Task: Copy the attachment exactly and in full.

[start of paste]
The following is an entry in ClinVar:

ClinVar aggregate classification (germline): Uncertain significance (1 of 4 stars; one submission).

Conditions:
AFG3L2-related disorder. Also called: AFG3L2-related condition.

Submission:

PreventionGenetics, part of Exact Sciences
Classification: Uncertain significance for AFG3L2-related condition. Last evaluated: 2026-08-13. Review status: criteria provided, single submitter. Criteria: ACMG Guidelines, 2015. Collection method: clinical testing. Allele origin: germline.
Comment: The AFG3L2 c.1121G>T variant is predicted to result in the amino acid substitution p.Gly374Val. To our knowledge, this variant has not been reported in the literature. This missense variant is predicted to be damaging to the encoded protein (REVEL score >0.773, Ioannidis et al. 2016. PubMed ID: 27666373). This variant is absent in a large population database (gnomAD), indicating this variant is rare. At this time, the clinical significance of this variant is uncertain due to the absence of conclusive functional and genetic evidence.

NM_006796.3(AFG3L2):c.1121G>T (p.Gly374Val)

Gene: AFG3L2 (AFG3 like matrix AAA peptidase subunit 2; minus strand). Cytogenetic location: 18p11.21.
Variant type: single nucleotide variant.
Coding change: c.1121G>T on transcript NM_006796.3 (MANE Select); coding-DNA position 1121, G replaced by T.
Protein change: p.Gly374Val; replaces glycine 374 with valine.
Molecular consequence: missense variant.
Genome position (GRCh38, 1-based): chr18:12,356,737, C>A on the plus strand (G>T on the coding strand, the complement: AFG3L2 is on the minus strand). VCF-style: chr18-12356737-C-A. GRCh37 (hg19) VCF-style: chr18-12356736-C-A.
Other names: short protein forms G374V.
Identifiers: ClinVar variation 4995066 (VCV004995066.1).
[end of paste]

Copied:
The following is an entry in ClinVar:

ClinVar aggregate classification (germline): Uncertain significance (1 of 4 stars; one submission).

Conditions:
AFG3L2-related disorder. Also called: AFG3L2-related condition.

Submission:

PreventionGenetics, part of Exact Sciences
Classification: Uncertain significance for AFG3L2-related condition. Last evaluated: 2026-08-13. Review status: criteria provided, single submitter. Criteria: ACMG Guidelines, 2015. Collection method: clinical testing. Allele origin: germline.
Comment: The AFG3L2 c.1121G>T variant is predicted to result in the amino acid substitution p.Gly374Val. To our knowledge, this variant has not been reported in the literature. This missense variant is predicted to be damaging to the encoded protein (REVEL score >0.773, Ioannidis et al. 2016. PubMed ID: 27666373). This variant is absent in a large population database (gnomAD), indicating this variant is rare. At this time, the clinical significance of this variant is uncertain due to the absence of conclusive functional and genetic evidence.

NM_006796.3(AFG3L2):c.1121G>T (p.Gly374Val)

Gene: AFG3L2 (AFG3 like matrix AAA peptidase subunit 2; minus strand). Cytogenetic location: 18p11.21.
Variant type: single nucleotide variant.
Coding change: c.1121G>T on transcript NM_006796.3 (MANE Select); coding-DNA position 1121, G replaced by T.
Protein change: p.Gly374Val; replaces glycine 374 with valine.
Molecular consequence: missense variant.
Genome position (GRCh38, 1-based): chr18:12,356,737, C>A on the plus strand (G>T on the coding strand, the complement: AFG3L2 is on the minus strand). VCF-style: chr18-12356737-C-A. GRCh37 (hg19) VCF-style: chr18-12356736-C-A.
Other names: short protein forms G374V.
Identifiers: ClinVar variation 4995066 (VCV004995066.1).